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- Author or Editor: A. Meiri x
In most crop species, growth of the shoot is more sensitive to salt stress than root growth. Avocado [Persea americana Mill.] is very sensitive to NaCl stress. Even low concentrations of salt (15 mm) inhibit tree growth and decrease productivity. Observations in experimental orchards have suggested that root growth in avocado might be more restricted by salinity than shoot growth. In the present study, we evaluated quantitatively the inhibitory effects of salt stress on growth of the avocado root in comparison to the shoot. Seedling plants of the West-Indian rootstock `Degania 117' were grown in complete nutrient solution containing 1, 5, 15, or 25 mm NaCl. The threshold NaCl concentration causing root and shoot growth reduction occurred between 5 and 15 mm. At all concentrations, root growth was much more sensitive to salinity than shoot growth. A concentration of 15 mm NaCl, which did not affect the rate of leaf emergence on the plant and decreased leaf biomass production only 10%, induced a 43% reduction in the rate of root elongation and decreased root volumetric growth rate by 33%. Under 25 mm NaCl, leaf biomass production, leaf initiation rate and leaf elongation rate were reduced 19.5%, 12%, and 5%, respectively, while root volumetric growth and root elongation rate were reduced 65% and 75%, respectively. This strong root growth inhibition is expected to influence the whole plant and therefore root growth under salinity should be considered as an important criterion for rootstocks' tolerance to NaCl.
Water conservation strategies are being investigated for watermelon [Citrullus lanatus (Thunb.) Matsum. & Nakai] production in the Winter Garden region of southwest Texas. Our objective was to determine how yield and fruit quality of a triploid (cv. Summer Sweet 5244) and hybrid (cv. Summer Flavor 710) watermelon were affected by irrigation based on evapotranspiration (ET) rates and timing of application during spring. Irrigation treatments included constant 1.0 and 0.5 ET, three with varying ET before or after fruit set, and one with cycles of 1.0 and 0.5 ET. Fruit quality characteristics were measured at the unripe, ripe, and overripe maturity stages. Water deficit before or after fruit set decreased yield and fruit number. Flesh color was not affected by irrigation at any maturity stage. Soluble solid content at the ripe stage increased only in triploids irrigated with constant 0.5 ET or with 0.5 ET applied after fruit set. Triploid plants exposed to frequent cycles of water deficit set more and smaller fruit than hybrids. These data suggest that triploid watermelon types may have a different acclimation response to drought stress than diploid hybrids.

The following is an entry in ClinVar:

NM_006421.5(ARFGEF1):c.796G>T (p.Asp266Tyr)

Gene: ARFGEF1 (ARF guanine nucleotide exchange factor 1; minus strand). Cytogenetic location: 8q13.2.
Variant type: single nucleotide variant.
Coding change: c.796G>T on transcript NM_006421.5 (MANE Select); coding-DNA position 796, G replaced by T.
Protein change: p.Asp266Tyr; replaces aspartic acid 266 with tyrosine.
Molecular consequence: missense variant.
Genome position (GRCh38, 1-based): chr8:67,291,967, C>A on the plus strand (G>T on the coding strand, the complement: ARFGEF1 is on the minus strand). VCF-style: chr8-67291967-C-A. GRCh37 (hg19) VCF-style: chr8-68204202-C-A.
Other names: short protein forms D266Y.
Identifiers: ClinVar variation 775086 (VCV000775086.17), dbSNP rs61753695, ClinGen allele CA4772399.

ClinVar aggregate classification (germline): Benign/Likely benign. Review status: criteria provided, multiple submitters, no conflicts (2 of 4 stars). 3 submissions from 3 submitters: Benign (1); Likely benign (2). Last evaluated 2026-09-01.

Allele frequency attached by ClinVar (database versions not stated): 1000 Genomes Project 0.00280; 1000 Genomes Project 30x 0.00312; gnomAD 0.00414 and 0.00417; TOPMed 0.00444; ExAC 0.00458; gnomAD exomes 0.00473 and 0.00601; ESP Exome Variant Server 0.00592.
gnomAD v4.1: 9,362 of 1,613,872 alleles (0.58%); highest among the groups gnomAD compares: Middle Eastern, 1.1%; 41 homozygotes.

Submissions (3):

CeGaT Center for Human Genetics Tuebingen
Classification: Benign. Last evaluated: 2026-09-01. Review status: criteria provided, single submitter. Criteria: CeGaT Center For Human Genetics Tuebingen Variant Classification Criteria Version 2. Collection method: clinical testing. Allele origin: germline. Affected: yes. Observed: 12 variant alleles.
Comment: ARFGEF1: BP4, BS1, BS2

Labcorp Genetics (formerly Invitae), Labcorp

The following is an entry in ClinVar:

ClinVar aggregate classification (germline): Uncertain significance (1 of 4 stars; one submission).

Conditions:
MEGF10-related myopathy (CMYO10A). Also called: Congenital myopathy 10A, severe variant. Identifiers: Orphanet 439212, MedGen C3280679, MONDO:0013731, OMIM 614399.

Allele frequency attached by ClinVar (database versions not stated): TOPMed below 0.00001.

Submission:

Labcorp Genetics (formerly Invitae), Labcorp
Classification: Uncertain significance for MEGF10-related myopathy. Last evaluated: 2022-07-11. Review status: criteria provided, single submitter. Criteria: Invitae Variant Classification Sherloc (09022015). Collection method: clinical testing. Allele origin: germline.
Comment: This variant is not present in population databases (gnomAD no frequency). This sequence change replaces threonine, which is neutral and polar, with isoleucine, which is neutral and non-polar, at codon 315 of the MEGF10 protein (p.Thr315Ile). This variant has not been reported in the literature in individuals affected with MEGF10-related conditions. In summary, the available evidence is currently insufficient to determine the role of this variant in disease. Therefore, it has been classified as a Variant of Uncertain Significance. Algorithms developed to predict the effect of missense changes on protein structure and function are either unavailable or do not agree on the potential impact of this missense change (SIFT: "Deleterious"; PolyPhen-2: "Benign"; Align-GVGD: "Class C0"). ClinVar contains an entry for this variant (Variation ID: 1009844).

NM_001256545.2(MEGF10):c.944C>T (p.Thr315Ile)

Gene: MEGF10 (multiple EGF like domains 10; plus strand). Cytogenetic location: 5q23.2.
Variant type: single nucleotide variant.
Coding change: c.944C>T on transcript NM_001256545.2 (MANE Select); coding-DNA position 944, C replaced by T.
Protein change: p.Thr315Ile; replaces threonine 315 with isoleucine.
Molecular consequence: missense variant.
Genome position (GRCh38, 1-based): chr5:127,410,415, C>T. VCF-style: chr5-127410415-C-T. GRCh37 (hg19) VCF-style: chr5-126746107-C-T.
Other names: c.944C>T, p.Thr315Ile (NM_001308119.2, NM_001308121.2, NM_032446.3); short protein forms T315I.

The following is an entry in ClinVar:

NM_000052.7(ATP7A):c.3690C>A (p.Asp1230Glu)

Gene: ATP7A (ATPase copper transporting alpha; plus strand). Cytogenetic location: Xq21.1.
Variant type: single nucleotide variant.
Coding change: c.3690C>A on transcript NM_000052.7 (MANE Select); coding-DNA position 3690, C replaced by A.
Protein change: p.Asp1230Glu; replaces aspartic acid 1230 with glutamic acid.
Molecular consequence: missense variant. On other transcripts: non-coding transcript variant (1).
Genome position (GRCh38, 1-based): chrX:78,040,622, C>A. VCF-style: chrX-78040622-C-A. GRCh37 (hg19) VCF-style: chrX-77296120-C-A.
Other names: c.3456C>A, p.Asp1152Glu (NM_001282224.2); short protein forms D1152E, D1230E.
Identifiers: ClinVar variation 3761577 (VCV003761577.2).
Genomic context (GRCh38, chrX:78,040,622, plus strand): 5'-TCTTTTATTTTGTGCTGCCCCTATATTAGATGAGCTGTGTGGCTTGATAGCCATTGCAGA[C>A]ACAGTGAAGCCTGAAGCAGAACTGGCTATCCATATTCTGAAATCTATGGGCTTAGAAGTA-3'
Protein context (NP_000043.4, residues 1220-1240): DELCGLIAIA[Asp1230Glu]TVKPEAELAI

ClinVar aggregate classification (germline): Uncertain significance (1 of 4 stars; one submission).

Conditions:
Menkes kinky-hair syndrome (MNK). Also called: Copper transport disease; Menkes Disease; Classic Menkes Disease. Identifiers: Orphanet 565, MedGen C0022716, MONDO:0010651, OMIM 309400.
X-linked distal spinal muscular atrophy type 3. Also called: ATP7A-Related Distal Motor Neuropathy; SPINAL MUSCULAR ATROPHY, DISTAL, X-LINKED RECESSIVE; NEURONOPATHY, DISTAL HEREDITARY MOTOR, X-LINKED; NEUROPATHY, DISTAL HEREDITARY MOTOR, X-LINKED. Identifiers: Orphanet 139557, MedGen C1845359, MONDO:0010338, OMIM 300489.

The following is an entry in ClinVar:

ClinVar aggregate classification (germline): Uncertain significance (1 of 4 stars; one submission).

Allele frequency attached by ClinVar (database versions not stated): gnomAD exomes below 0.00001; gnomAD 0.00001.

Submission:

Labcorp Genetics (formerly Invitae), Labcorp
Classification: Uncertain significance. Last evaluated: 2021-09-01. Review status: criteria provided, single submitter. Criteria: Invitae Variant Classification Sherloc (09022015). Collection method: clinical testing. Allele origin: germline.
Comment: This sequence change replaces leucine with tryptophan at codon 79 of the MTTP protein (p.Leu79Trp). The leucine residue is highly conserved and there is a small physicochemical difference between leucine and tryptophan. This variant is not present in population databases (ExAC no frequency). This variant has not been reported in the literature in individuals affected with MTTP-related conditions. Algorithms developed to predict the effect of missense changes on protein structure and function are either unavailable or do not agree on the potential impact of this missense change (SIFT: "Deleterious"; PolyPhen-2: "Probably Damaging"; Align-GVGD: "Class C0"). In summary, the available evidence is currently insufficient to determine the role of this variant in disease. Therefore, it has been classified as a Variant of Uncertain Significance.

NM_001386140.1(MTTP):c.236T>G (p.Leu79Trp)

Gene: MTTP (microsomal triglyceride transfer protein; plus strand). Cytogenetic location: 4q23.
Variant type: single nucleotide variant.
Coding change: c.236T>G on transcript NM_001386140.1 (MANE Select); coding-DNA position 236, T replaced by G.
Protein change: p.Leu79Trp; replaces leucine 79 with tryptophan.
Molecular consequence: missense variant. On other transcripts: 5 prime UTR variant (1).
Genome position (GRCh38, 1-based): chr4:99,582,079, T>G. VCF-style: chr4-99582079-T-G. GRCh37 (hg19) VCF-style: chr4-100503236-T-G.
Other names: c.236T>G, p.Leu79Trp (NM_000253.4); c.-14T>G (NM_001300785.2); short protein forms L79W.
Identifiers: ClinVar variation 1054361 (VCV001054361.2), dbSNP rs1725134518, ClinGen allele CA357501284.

Reductions in the supply of high-quality irrigation water from underground aquifers is affecting production and irrigation management in the Winter Garden of southwestern Texas. This study was conducted to determine how growth, yield, and quality of watermelons [Citrullus lanatus (Thunb.) Matsum. & Nakai] grown with subsurface drip are affected by synchronizing irrigation with specific growth stages. In 1995 irrigation rates were: 1.0 evapotranspiration (ET) throughout the entire growth period (T1); 1.0ET until fruit set followed by 0.6ET until final harvest (T2); 1.0ET until fruit set followed by 0.6ET until first fruit maturity followed by 0.4ET until final harvest (T3); 1.0ET until fruit set followed by 0.6ET until first fruit maturity followed by 0.2ET until final harvest (T4). In 1996, two irrigation rates were constant 1.0ET (T1) and 0.5ET (T4), and two with varying ET rates throughout the entire growth period. Varying irrigation rates with specific growth stages had more influence on fruit set and early yield than on leaf and vine growth. Total marketable fruit yield ranged from 94.4 to 71.8 Mg·ha–1 when 569 mm (T1) and 371 mm (T4) of irrigation water, respectively, were applied in Spring 1995, and from 90.3 to 80.9 Mg·ha–1 when 881 mm (T1) and 577 mm (T4) of irrigation water, respectively, were applied in Spring 1996. However, plants irrigated with constant 0.5ET demonstrated greater water use efficiency than those with 1.0ET. Information on water use will assist farmers in designing management strategies that minimize risks due to uncertainties in weather and water supplies.
The salt tolerance of cultivars of muskmelon (Cucumis melo, L.) was established under 2 levels of radiation in a glasshouse experiment. ‘Galia’ and ‘Top Mark’ muskmelon differed very little in salt tolerance at either radiation level. The maximum electrical conductivity of a saturated soil extract without yield reduction, the salt tolerance threshold, was 2.0 dS m−1. Beyond the threshold, yield was reduced at a rate of 14.3% per unit increase in soil salinity. Both cultivars were more salt-tolerant at the higher level of solar radiation.